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«HAWAIIAN ASTRONOMICAL CONCEPTS* BY MAUD W. MAKEMSON H E Polynesians of old conceived of the sky as a dome or inverted bowl T resting upon the rim of ...»

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H E Polynesians of old conceived of the sky as a dome or inverted bowl

T resting upon the rim of the hemispherical earth. One legend compares

the universe with a calabash, the cover of which formed the sky, while the

bowl was earth, land, and sea, the juice became rain, and the seeds were

metamorphosed into sun, moon, and stars. Several writers divide into three

zones the space between the earth-paa ilalo, the “solid below”-and the heavens-paa iluna, the “solid above.” Kepelino’s2 work contains several

allusions to the triple heavens, lani kaukolu, as in the chant:

In the space above, heaven is held fast;

In the space below, held fast is muddy earth.

From the space of heaven to the space of earth, there is still space.

The Hawaiian text from Kepelino reads:

0 ka lewa iluna ua paaia he lani.

0 ka lewa ilalo, ua paaia Honua-kele.

Mai ka lewa lani a i ka Honua-lewa, he lewa e!

The triple heaven thus consisted of three hemispherical zones, the highest being purely celestial, the lowest terrestrial, and between them was ka lewa “the air or space” (fig. 1).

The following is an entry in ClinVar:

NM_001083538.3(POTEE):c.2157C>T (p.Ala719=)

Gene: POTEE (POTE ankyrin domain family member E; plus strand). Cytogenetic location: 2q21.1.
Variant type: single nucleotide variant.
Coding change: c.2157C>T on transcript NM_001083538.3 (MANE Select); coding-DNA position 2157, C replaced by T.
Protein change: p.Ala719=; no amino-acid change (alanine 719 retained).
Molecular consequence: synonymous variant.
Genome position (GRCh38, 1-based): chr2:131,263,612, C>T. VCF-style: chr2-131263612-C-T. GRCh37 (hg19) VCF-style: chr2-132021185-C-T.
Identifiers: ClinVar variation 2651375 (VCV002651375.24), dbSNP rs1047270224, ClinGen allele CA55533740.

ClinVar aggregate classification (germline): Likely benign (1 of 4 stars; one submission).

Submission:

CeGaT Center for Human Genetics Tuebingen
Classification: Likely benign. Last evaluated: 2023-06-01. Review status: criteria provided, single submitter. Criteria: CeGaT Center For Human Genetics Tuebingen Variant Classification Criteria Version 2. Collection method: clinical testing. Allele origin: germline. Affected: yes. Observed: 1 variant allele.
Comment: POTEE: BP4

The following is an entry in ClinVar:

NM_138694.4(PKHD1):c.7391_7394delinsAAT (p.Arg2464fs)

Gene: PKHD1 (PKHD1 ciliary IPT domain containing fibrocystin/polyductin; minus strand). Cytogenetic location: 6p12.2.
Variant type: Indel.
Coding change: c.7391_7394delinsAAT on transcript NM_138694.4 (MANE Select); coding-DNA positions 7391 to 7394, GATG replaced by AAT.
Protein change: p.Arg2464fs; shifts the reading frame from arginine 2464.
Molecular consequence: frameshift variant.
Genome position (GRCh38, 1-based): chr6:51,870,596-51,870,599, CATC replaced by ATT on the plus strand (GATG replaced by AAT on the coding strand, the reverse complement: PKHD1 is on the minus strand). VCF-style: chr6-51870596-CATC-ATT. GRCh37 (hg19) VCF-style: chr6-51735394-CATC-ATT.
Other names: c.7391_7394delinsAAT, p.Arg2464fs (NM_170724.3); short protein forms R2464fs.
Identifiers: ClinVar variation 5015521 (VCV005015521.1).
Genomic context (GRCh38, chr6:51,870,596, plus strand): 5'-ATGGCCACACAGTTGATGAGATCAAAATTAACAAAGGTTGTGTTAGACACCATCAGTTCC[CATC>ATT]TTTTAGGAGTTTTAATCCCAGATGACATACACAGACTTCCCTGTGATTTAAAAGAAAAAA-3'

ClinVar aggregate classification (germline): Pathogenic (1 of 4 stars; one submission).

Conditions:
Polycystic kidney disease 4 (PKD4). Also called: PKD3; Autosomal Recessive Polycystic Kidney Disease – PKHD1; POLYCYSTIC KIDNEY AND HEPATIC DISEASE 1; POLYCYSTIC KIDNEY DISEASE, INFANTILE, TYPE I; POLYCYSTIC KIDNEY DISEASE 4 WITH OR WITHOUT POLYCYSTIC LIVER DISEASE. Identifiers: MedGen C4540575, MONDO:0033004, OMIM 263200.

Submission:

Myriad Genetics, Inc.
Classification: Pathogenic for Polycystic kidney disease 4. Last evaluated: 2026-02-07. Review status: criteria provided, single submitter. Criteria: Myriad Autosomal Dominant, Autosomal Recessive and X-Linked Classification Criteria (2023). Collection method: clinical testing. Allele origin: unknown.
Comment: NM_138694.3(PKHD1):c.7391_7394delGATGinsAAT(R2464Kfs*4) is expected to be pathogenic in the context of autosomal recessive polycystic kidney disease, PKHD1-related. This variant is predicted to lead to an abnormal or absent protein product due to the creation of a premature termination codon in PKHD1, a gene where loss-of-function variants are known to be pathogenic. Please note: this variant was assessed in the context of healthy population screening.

FIG.1. The triple heaven of the Hawaiians.

In the summer of 1935, I collected data on ancient Polynesian astronomy a t the Bernice P. Bishop Museum, in Honolulu. The present paper is the first of a series on this subject. I am greatly indebted to Vassar College for a grant which made the research into original sources possible, to Dr H. E. Gregory, formerly Director of the Museum, who placed the facilities of that institution a t my service, to Professor Martha W. Beckwith of Vassar for invaluable advice, to E. H. Bryan, Jr, Curator, K. P. Emory, Ernest Beaglehole, J. F. G. Stokes, and other members of the staff of the Museum, past and present, without whose aid the work would not have been possible.

Martha Warren Beckwith (ed.), Kepelino’s Traditions of Hawaii (Bulletin, Bernice P.

Bishop Museum, No. 95, 1932), p. 28.



Malo3 states explicitly:

K a lavzi paa is that region in the heavens which seems so remote when one looks up into the sky. The ancients imagined that in it was situated the track along which the sun traveled until it set beneath the ocean, then turning back in its course below till it climbed up again in the east. The orbits of the moon and stars were also thought to be in the same region with that of the sun, but the earth was supposed to be solid and motionless.